Cystoisospora

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Cystoisospora
Scientific classification
Domain: Eukaryota
Kingdom: Chromalveolata
Superphylum: Alveolata
Phylum: Apicomplexa
Class: Conoidasida
Subclass: Coccidiasina
Order: Eucoccidiorida
Suborder: Eimeriorina
Family: Sarcocystidae
Genus: Cystoisospora
Species

Cystoisospora belli
Cystoisospora canis
Cystoisospora felis
Cystoisospora ohioensis
Cystoisospora orlovi
Cystoisospora rivolta
Cystoisospora suis
Cystoisospora timoni

Cystoisospora is a genus of parasitic protozoa belonging to the phylum Apicomplexa.

Taxonomy[edit]

This genus was originally created by Frenkel in 1977. Its use was discontinued but was resurrected in 2005 by Barta et al.[1] This genus is currently used to group species that have tetrasporozoic, diplosporocystic oocysts without Stieda bodies in their sporocysts. These species infect the entrocytes of mammals and are transmitted by the orofaecal route.

DNA analysis has shown that this genus belongs to the family Sarcocystidae.[2]

The type species of this genus is Cystoisospora felis.Wenyon 1923

Life cycle[edit]

This parasite has been isolated from dogs, cats and raccoons. C. belli has been isolated from immunosuppressed humans — particularly those with HIV infection.

These parasites normally infect the entrocytes of the small intestine and are spread by the orofaecal route. The definitive hosts are cats but other species including various species of rodents may be infected. No further development occurs in these paratenic hosts and the parastites remain dormant until ingested by a definitive host.

Epidemiology[edit]

This genus has been recorded worldwide.[3] C. felis and C. rivolta occur in up to 40% of cats in some tropical countries.[4]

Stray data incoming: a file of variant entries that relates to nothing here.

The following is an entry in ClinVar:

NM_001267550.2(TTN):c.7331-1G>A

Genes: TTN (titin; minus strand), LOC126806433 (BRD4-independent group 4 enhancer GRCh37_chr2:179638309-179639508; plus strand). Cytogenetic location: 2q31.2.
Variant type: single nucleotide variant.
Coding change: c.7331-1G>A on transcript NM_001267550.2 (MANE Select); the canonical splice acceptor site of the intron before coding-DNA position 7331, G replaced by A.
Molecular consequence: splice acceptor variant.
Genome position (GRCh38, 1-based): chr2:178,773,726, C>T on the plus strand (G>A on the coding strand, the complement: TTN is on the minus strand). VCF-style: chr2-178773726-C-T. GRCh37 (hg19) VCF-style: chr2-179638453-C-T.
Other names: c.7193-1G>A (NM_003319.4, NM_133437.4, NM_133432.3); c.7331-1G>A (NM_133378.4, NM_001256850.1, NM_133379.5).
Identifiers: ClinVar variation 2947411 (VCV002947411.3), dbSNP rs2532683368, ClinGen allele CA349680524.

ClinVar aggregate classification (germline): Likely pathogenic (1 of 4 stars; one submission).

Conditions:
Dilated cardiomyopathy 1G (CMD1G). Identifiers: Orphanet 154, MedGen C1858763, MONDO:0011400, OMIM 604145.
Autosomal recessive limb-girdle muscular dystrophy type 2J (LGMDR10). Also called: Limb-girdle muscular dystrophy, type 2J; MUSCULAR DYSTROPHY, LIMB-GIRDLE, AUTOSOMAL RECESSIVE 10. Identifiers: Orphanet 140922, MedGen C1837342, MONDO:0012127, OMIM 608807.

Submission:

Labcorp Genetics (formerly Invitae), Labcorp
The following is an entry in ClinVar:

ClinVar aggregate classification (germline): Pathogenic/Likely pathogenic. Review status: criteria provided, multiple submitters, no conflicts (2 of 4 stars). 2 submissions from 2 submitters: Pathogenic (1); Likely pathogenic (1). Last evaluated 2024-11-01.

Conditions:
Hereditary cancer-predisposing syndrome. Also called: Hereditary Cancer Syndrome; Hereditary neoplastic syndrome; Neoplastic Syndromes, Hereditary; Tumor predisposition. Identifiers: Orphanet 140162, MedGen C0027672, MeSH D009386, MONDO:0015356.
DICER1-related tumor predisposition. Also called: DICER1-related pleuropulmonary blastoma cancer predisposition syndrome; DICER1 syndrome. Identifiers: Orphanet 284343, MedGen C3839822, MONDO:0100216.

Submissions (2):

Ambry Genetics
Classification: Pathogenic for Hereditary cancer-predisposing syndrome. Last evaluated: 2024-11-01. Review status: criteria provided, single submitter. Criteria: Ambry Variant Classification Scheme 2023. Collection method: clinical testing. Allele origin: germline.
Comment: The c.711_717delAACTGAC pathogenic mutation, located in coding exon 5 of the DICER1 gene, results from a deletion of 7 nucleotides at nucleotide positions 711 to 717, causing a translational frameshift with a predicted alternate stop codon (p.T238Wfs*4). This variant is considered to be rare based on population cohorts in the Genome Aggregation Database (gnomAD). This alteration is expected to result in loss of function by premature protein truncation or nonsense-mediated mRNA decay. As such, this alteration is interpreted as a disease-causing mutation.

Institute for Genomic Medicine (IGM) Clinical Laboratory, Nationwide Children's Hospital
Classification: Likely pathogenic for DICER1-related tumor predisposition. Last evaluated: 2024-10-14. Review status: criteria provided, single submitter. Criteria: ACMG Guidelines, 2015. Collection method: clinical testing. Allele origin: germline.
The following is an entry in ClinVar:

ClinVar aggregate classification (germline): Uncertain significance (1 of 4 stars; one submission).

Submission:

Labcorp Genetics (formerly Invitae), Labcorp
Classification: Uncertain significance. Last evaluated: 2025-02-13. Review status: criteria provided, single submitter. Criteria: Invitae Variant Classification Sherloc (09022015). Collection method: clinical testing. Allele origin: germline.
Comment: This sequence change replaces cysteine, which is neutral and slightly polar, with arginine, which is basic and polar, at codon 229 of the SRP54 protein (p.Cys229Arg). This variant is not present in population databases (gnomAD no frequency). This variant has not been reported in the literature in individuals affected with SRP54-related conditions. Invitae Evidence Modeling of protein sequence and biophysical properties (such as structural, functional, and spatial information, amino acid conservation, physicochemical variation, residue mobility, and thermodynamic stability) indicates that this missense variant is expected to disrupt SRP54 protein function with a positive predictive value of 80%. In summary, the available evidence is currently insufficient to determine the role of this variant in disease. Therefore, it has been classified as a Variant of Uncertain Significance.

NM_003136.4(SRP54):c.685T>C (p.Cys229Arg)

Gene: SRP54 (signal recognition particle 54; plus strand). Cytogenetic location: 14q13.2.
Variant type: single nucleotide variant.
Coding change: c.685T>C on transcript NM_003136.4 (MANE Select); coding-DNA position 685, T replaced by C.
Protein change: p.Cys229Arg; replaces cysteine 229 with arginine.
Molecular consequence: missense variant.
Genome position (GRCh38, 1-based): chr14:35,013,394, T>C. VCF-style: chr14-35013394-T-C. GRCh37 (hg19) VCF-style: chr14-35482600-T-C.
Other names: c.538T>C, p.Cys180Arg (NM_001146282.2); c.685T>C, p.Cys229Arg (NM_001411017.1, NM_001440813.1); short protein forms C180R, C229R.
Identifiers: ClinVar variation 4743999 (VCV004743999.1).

Clinical[edit]

Clinical signs include watery diarrhoea, vomiting, fever and weight loss. The diagnosis is made by microscopic examination of the stool. Distinguishing between the species of Cystoisospora is most easily done with PCR. This method can also be used to make the diagnosis.

Treatment is based on trimethoprim-sulfonamides with clindamycin or toltrazuril for resistant strains.[5]

Prevention[edit]

Hygiene on the premises is important in prevention. Good litter tray hygiene is also critical in multi-cat households. Utensils, runs, cages and other implements should be steam-cleaned or washed in boiling water. Because of the importance of paratenic hosts such as cockroaches, insect control is critical.

References[edit]

  1. ^ Barta JR, Schrenzel MD, Carreno R, Rideout BA (2005) The genus Atoxoplasma (Garnham 1950) as a junior objective synonym of the genus Isospora (Schneider 1881) species infecting birds and resurrection of Cystoisospora (Frenkel 1977) as the correct genus for Isospora species infecting mammals. J Parasitol 91(3):726-727
  2. ^ Samarasinghe B et al (2008) Phylogenetic analysis of Cystoisospora species at the rRNA ITS1 locus and development of a PCR-RFLP assay. Exp Parasitol 118(4) 592–595
  3. ^ Schuster RK et al (2009) The parasite fauna of stray domestic cats (Felis catus) in Dubai, United Arab Emirates. Parasitol Res 105(1): 125–134
  4. ^ Coelho WM et al (2009) Occurrence of gastrointestinal parasites in fecal samples of cats in Andradina City, São Paulo. Rev Bras Parasitol Vet 18(2), 46–49
  5. ^ Lloyd S (2001) Activity of toltrazuril and diclazuril against Isospora species in kittens and puppies. Vet Rec 148:509